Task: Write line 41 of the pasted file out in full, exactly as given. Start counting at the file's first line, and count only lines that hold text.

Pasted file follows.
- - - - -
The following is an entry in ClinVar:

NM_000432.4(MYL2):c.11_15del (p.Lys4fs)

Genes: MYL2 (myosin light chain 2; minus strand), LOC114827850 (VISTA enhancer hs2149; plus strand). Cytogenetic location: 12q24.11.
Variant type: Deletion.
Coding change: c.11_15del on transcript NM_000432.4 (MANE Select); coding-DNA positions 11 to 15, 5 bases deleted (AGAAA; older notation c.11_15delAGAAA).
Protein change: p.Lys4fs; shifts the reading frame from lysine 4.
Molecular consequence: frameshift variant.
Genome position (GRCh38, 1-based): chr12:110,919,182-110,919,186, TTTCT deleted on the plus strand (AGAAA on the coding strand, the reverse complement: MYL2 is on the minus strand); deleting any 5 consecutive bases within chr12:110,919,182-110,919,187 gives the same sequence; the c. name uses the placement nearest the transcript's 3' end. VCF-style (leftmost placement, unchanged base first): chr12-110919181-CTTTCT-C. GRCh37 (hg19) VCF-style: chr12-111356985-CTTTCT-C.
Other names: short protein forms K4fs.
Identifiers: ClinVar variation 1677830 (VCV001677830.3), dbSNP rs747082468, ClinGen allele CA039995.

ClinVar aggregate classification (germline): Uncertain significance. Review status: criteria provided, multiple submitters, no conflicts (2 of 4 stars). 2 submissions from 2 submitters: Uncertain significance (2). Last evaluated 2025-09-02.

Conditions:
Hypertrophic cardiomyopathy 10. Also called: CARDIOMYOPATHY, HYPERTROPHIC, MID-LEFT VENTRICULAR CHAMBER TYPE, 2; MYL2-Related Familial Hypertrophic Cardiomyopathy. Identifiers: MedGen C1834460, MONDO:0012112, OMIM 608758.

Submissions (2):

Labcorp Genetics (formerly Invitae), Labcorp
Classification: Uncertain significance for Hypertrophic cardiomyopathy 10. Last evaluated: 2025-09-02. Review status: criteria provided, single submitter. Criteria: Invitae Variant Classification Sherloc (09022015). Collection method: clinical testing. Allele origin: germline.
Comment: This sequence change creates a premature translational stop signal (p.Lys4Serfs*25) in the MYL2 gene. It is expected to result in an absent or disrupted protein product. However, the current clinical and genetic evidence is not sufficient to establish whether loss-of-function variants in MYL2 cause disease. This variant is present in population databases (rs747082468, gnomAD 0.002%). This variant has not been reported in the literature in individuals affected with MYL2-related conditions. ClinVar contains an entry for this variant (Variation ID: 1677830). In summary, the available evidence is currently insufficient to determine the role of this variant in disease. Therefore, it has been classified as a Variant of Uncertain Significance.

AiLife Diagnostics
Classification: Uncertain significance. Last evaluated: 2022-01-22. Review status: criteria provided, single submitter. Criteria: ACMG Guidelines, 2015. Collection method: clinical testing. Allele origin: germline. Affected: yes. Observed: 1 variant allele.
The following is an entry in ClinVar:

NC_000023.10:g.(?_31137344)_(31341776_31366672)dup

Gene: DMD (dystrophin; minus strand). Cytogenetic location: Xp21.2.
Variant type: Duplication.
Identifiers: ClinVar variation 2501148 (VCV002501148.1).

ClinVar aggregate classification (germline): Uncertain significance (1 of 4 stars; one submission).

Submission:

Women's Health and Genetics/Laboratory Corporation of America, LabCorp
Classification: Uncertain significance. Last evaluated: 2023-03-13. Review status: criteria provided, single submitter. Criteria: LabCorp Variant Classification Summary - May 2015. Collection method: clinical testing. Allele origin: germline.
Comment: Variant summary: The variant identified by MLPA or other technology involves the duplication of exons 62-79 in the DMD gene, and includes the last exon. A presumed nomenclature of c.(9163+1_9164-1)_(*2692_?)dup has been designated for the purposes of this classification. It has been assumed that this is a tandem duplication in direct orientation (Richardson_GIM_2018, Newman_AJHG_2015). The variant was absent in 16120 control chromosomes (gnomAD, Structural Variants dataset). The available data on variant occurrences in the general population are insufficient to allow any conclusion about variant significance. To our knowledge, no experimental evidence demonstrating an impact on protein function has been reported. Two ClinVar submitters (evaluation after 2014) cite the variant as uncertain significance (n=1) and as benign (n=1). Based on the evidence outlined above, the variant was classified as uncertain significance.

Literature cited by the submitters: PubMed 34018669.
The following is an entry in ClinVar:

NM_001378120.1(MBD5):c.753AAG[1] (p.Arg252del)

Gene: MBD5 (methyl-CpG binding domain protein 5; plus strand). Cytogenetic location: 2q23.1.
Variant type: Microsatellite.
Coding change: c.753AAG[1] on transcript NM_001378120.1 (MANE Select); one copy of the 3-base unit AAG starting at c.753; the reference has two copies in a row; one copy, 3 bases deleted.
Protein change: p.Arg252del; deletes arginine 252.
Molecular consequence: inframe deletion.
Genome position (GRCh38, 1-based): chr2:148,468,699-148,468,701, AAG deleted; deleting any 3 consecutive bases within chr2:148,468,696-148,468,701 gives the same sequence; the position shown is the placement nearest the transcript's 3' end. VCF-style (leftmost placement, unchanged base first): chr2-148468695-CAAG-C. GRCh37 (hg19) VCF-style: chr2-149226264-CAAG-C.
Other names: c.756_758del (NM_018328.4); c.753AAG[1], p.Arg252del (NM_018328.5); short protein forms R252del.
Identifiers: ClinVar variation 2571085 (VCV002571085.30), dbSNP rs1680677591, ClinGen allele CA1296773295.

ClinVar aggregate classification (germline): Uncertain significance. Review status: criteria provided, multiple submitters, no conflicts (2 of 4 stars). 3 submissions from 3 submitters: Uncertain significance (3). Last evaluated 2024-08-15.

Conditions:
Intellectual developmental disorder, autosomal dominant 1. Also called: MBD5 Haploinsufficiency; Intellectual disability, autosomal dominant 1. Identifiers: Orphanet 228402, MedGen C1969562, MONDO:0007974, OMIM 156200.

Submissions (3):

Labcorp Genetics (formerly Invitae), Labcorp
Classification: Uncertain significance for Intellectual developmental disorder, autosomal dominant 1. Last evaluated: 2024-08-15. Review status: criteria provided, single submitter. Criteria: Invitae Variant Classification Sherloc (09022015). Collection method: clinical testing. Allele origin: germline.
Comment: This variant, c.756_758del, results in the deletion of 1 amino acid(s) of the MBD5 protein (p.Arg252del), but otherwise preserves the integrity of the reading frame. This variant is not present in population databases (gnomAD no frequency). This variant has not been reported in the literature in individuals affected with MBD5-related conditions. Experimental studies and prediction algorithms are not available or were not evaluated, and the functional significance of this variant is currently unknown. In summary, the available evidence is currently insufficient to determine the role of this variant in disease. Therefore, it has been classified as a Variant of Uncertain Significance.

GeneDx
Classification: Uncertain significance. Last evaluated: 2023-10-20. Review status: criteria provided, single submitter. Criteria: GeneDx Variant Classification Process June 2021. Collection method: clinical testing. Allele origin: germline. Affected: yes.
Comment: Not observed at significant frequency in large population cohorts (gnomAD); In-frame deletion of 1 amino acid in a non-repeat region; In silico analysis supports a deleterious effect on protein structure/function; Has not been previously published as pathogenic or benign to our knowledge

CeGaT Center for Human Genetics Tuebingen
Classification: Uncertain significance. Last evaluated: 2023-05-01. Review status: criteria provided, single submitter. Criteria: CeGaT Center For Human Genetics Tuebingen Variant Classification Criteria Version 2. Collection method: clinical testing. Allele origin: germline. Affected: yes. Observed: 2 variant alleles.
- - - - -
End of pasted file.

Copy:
ClinVar aggregate classification (germline): Uncertain significance. Review status: criteria provided, multiple submitters, no conflicts (2 of 4 stars). 3 submissions from 3 submitters: Uncertain significance (3). Last evaluated 2024-08-15.